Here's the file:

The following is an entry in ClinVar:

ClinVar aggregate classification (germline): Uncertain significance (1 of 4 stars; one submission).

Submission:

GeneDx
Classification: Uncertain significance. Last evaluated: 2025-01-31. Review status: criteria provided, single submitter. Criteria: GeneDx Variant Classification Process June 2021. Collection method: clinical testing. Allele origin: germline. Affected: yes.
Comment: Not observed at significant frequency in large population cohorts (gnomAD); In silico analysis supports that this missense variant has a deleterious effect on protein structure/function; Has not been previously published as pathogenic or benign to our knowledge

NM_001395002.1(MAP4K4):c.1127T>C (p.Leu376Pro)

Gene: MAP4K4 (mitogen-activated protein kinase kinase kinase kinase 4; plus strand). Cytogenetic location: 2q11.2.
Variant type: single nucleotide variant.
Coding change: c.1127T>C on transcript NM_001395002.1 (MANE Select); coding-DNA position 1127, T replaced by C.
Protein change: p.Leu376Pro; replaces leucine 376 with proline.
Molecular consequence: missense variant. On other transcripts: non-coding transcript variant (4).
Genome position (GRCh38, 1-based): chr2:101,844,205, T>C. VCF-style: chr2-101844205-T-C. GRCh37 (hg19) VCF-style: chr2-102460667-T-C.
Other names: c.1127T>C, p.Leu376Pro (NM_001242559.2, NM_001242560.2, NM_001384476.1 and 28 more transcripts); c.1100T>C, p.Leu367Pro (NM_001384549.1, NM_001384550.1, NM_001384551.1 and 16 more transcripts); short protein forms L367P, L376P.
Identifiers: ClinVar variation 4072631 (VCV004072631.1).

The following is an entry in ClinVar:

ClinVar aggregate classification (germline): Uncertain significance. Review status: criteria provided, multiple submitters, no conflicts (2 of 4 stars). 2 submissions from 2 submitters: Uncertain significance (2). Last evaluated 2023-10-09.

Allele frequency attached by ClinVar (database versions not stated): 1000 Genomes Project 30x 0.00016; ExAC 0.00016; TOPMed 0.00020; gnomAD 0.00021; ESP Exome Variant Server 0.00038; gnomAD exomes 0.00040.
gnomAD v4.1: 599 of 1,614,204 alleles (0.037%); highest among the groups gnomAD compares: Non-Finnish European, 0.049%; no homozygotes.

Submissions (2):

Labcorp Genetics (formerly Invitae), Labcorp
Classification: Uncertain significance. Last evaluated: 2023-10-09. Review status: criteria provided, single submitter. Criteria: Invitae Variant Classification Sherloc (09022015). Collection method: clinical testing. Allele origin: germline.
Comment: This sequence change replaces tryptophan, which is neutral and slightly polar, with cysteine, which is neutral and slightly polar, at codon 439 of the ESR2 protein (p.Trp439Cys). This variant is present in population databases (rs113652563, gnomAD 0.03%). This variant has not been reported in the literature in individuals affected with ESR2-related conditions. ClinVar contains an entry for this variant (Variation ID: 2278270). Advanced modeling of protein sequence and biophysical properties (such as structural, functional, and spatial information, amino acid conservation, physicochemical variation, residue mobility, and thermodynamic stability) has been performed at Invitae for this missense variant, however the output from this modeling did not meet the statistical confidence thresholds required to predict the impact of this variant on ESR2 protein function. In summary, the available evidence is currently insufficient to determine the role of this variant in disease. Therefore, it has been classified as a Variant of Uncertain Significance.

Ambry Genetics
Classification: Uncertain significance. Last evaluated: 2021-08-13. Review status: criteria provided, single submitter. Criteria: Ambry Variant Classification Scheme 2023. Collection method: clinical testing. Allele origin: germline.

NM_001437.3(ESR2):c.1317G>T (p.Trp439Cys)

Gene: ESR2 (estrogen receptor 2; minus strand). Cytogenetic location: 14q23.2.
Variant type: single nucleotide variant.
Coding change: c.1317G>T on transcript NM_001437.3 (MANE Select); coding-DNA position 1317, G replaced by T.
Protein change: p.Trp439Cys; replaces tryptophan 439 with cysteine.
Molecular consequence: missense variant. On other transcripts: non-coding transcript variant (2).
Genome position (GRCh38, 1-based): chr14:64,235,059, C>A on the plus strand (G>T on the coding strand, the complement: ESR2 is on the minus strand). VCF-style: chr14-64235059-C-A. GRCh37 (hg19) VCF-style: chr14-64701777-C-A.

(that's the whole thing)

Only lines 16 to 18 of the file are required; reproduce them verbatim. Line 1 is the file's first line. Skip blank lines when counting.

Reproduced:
The following is an entry in ClinVar:

ClinVar aggregate classification (germline): Uncertain significance. Review status: criteria provided, multiple submitters, no conflicts (2 of 4 stars). 2 submissions from 2 submitters: Uncertain significance (2). Last evaluated 2023-10-09.

Allele frequency attached by ClinVar (database versions not stated): 1000 Genomes Project 30x 0.00016; ExAC 0.00016; TOPMed 0.00020; gnomAD 0.00021; ESP Exome Variant Server 0.00038; gnomAD exomes 0.00040.